Kids end up in unusual places
Buy a ticket to any movie these days and chances are an Australian will appear on screen at some point in the proceedings. Well, that’s how it feels at least, and it’s a terrific advertisement for our acting ranks. Take the two new releases under review: M. Night Shyamalan’s low-budget found-footage thriller The Visit and Joe Wright’s $US150 million ($214m) fantasy adventure Pan. Not a lot in common there, aside from their impressive young Australian leads.
In The Visit, it’s 17-year-old Olivia DeJonge (ABC TV’s witness protection drama Hiding) and 14-year-old Ed Oxenbould, a star in the making if ever there was one, who shine as siblings Rebecca and Tyler. She’s a serious aspiring documentary-maker and he’s an easygoing wannabe rapper. That Sydney boy Oxenbould ( Paper Planes) can pull off the rap acts he performs says a lot for his charm and confidence.
When the grandparents they have never seen make contact, Becca and Tyler head to rural Pennsylvania for a week-long visit. Their mum (Kathryn Hahn) is long estranged from her parents but the kids are curious to meet them so she agrees to the trip — and uses the break to take a cruise with her boyfriend.
When Nana (Deanna Dunagan) and Pop Pop (Peter McRobbie) meet Becca and Tyler at the train station, the kids seem not to notice that the oldsters could have stepped out of Grant Wood’s painting American Gothic. They all head back to the remote farmhouse and things start to get a little weird. Don’t go into the cellar, the children are warned.
We see Grandma making biscuits and so on, but we also see her, at night, projectile vomiting and, separately, running through the house naked on all fours. We see Pop Pop pooing his pants, which we might put down to an unfortunate accident of old age — until we see what he does with his adult diapers. Though he’s still a strong man, as we see when he wields an axe.
All of this unfolds via Becca’s video camera as she has decided to include the visit in a documentary she is making about her family. Found footage may be a well-worn thriller device by now, but by and large it still works well here.
At one point, the increasingly freaked-out kids reassure each other with words to the effect of: “There’s nothing to be afraid of, they’re just old people.’’ It’s this perceived wisdom Shyamalan cleverly plays with: old people may be weird, but they are harmless, right? Yes, Grandma may chase us through the house screaming like a banshee, or lock us in the oven, but it’s just a game, isn’t it?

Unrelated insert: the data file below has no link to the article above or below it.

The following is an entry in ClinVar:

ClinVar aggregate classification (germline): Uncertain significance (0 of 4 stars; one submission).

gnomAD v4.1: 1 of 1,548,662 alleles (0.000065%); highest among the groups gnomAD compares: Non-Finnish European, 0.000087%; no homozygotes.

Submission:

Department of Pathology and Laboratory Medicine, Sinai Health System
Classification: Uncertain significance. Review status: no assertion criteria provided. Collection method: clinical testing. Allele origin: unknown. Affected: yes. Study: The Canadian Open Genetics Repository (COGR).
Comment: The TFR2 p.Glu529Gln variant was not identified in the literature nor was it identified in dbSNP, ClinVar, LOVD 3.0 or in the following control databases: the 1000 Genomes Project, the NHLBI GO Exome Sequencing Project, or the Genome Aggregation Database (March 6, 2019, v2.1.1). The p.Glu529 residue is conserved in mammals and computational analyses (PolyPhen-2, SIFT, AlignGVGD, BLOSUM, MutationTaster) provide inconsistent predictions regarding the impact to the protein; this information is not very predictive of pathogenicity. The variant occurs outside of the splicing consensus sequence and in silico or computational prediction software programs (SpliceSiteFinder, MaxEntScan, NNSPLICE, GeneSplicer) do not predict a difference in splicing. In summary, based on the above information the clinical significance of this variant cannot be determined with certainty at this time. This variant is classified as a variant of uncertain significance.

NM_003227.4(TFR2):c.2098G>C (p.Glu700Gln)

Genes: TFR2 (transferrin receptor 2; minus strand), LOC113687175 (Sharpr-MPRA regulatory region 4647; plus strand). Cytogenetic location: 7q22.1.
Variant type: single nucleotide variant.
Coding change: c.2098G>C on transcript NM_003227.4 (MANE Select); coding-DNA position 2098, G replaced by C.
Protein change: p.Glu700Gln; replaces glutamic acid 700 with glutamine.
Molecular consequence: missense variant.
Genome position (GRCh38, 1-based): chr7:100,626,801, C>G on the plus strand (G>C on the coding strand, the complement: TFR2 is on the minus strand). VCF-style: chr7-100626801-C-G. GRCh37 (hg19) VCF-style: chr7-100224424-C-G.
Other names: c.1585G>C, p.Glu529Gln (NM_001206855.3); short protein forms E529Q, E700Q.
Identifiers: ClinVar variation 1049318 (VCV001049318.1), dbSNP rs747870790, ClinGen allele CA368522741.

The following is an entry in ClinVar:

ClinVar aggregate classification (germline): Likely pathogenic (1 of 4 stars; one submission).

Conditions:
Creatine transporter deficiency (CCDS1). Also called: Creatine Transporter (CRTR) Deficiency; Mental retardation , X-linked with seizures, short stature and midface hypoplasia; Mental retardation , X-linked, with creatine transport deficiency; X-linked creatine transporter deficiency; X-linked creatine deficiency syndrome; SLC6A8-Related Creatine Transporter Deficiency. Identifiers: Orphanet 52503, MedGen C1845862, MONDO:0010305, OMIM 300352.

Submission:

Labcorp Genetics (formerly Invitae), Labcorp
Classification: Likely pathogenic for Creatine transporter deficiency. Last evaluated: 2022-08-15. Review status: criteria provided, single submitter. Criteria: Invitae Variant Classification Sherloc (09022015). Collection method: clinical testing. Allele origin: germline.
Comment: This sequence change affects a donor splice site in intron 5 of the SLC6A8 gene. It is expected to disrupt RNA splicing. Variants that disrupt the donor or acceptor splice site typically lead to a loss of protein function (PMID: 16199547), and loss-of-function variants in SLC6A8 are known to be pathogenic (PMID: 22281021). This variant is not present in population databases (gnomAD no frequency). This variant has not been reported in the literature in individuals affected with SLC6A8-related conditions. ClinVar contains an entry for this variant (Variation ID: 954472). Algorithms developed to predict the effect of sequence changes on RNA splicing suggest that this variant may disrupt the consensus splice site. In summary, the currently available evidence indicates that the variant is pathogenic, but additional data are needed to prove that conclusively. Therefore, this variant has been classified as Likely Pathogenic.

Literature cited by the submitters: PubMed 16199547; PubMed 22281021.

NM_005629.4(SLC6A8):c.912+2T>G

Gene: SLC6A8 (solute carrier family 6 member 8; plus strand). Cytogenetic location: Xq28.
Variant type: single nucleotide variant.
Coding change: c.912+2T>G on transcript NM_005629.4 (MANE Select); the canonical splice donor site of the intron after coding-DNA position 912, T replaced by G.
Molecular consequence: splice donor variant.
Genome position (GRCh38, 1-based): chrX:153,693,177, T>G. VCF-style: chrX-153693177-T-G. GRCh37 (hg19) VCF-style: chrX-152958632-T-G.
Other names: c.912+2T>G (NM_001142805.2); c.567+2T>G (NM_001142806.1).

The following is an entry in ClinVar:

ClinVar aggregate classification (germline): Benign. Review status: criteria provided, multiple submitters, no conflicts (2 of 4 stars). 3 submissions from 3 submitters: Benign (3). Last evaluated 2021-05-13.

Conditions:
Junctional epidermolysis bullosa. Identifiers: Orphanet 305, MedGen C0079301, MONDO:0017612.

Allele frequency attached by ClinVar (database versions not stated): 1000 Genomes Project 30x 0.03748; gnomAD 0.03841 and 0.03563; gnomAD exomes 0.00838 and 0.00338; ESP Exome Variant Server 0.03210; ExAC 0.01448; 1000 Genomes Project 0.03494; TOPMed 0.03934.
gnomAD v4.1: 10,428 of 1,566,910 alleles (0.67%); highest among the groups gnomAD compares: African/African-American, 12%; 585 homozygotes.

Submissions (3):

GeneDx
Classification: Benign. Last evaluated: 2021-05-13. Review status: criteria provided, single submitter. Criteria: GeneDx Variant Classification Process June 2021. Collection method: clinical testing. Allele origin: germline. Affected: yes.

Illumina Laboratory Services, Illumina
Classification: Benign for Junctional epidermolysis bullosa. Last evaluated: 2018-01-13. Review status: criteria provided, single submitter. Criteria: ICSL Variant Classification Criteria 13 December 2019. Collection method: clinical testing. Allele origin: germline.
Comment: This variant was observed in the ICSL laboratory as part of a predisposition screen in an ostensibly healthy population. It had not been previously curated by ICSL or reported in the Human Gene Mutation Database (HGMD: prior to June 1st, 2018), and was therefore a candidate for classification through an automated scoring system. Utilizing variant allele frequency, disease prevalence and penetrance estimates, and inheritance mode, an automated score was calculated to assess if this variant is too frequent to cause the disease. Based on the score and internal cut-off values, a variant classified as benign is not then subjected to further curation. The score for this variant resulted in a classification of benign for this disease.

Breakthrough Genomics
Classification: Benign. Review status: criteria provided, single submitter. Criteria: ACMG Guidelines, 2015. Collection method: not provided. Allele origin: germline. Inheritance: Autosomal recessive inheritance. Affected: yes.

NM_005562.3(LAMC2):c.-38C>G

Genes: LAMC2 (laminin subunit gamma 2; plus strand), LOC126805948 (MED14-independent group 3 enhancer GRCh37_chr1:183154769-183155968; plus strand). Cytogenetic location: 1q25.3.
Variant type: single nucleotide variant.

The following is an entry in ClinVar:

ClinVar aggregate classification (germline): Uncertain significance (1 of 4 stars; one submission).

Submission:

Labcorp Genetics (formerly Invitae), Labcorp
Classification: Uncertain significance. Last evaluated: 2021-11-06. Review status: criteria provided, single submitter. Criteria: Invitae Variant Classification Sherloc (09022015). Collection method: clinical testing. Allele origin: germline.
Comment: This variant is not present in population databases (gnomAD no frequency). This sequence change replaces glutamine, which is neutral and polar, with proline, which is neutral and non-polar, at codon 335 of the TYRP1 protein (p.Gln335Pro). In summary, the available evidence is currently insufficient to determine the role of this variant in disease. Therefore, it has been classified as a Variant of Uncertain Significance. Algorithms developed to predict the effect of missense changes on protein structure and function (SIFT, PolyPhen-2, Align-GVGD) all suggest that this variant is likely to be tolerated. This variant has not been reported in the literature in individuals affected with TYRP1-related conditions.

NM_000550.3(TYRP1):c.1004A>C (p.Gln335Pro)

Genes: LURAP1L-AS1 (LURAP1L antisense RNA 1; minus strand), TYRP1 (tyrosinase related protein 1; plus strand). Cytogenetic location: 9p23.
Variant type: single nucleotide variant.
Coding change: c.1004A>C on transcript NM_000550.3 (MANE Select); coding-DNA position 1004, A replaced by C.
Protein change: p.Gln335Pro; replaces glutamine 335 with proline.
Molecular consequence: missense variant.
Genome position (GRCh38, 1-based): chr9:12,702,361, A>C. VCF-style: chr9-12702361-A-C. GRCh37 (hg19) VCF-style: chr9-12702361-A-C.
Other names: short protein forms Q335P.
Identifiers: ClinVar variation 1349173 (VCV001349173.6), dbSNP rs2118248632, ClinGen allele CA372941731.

I’ll leave you to find out. This being a Shyamalan film there is a twist, of course, and while it’s not at the level of his most famous film, The Sixth Sense, I didn’t see it coming and found it satisfying.
And while there are some genuinely scary moments — I shock-jumped in my seat a couple of times, which doesn’t happen often — there’s also a sense of black comedy, especially in the over-the-top performances of veterans Dunagan and McRobbie. Watch for the Yangtze scene.
Made for just $US10m (it’s returned six times that and counting), The Visit is an effective Friday night fright flick. See it for that reason, but also to enjoy the performances of two talented young Australians.
The young Australian star of Pan, the latest reimagining of JM Barrie’s story of a boy who never grows old, is Brisbane newcomer Levi Miller, who has just turned 13 and who won the role over thousands of hopefuls. He equips himself well, too, bringing a wonder but also a sense of destiny to this not-yet-Peter, and adopting a convincing Cockney accent.
This is a Peter Pan origin story, a prequel of sorts to Barrie’s tale, which had its first incarnation on stage in 1904, but one that launches itself from the dark days of World War II. In a spectacular sequence, Peter and other orphans at the Lambeth Home for Boys survive a German bombing raid only to be kidnapped by pirates and whisked into the skies in a flying galleon. A dogfight with RAF spitfires ensues, one that soars above London and, later, surges through the Thames. The computer-generated action is impressive: my 10-year-old co-viewers momentarily paused in their potato chip consumption.
The captain of the pirate ship is “the original nightmare”, Blackbeard (a marvellous Hugh Jackman). Peter is put to work at the mines of Neverland, digging for fairy dust, which the pirate needs for interesting reasons. Here he meets James Hook (Garret Hedlund channelling Indiana Jones), who still has both his hands and will become Peter’s ally in the adventure to come. So, as we are told at the start, “This isn’t the story you have heard before.’’
Peter and Hook, friends for now, join the princess Tiger Lily (American actress Rooney Mara) and the fairy people in a see-sawing confrontation with Blackbeard and his pirates. For the most part it’s absorbing, with Jackman’s insomniac-eyed, conflicted, volatile Blackbeard a wonder to watch. When he first meets Peter he asks, “Have you come to kill me, Peter?”, and part of him seems to hope the answer is yes. For all its computer wizardry, Pan is an old-fashioned adventure, and that is a compliment.
Peter McRobbie, left, Ed Oxenbould and Deanna Dunagan in a scene from The Visit